If your future might include a teaching position at a liberal arts college a teaching-focused position at a university or community college, a faculty position that requires teaching as well as research skills or the growing market for high school CS educators, this workshop is for you! Any CS grad student (MS or PHD) who is curious about a CS teaching career after graduation is encouraged to attend. This workshop will provide information on how to prepare during your years in graduate school.
Binary rewriters are tools that are used to modify the functionality of binaries lacking source code. Binary rewriters can be used to rewrite binaries for a variety of purposes including optimization, hardening, and extraction of executable components. To rewrite a binary based on semantic criteria, an essential primitive to have is a machine-code synthesizer—a tool that synthesizes an instruction sequence from a specification of the desired behavior, often given as a formula in quantifier-free bit-vector logic (QFBV).
The older adult population will grow exponentially in the coming years with more baby boomers reaching retirement age. Yet, our online communities are not well supported for engaging them online. Older adults with internet access struggle to see the value of engaging in certain online communities. Offline seniors face many barriers to internet use (e.g. cost, access). Despite these barriers, there are social, financial, and health benefits to engaging online, specifically for older adults.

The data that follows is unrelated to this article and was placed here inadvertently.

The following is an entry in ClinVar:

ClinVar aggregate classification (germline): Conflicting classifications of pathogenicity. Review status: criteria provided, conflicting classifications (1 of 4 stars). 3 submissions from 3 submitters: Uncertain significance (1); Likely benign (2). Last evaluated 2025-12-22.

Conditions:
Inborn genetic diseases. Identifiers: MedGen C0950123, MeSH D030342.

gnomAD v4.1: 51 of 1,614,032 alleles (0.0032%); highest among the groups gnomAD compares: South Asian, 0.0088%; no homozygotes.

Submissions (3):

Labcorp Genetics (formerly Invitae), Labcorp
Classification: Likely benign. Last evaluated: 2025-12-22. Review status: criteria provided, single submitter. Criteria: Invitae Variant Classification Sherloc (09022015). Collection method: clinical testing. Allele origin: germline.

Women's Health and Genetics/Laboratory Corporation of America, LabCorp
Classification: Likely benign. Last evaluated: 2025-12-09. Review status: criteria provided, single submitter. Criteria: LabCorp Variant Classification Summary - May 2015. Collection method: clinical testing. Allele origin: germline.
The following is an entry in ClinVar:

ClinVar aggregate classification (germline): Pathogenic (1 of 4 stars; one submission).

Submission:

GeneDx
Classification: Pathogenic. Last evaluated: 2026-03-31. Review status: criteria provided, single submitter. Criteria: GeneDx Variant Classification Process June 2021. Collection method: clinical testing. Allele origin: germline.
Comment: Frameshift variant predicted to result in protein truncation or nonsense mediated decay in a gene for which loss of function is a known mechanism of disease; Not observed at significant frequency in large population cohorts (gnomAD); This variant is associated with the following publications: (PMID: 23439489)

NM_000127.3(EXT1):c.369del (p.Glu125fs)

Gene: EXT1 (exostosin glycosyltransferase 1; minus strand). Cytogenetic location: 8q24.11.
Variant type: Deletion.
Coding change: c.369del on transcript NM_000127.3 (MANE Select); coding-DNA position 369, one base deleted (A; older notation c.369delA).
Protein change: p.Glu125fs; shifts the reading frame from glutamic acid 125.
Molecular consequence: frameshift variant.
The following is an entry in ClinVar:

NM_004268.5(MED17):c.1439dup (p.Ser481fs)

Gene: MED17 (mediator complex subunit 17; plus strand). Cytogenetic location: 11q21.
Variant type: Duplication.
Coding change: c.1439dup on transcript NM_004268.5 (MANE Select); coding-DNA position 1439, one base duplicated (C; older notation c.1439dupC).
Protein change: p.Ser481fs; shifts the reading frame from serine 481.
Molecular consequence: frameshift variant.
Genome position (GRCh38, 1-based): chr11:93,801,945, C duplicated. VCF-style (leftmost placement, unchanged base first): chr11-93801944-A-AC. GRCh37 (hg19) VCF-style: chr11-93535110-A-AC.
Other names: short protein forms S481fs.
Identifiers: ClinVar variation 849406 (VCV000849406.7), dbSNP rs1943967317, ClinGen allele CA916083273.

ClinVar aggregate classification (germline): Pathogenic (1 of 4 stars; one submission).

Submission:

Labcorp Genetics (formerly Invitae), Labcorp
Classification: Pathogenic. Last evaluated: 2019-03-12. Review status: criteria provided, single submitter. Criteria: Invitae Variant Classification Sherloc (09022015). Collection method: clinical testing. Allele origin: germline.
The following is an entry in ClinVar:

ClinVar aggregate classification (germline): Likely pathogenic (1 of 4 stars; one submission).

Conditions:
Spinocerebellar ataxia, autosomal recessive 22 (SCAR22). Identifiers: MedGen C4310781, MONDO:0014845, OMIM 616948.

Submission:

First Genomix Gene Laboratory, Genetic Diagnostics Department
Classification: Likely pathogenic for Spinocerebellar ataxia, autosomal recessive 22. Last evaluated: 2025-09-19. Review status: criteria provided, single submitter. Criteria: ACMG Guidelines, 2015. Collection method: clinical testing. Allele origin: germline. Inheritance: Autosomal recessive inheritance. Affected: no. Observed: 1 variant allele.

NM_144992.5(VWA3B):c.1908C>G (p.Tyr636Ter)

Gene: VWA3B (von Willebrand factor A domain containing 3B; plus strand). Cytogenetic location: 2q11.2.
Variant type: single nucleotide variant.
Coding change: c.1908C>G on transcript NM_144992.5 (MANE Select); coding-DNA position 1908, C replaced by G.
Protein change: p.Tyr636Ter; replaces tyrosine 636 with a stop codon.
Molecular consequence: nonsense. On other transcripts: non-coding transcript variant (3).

Emerging intelligent bump-in-the-wire network adapters, iNICs, are increasingly deployed for accelerating custom network functions in large-scale data center and cloud environments such as Microsoft Azure. However, their potential to speed up network-intensive server applications remains largely unexplored due to the lack of appropriate programming models and OS abstractions.
For more than a decade, a grand challenge posed to computer researchers has been to understand, and eventually replicate, the way the brain computes – “reverse engineer the brain”, so to speak. Despite its universally recognized importance, computer researchers have made little forward progress. In fact, theoretical neuroscientists have assumed leadership in architecting plausible computing models and consequently have taken significant first steps toward solving the problem.
In this talk, Venkat will focus on fundamental concepts baked in all traditional systems software that aren't very well suited to exploit the economics of the cloud. Almost all systems software that run in the cloud today were originally built for on-premises data center installations and have simply been ported to work on cloud VMs. This talk will explore properties that truly cloud-native software should have, some of the advances that is ongoing and open challenges that still remain.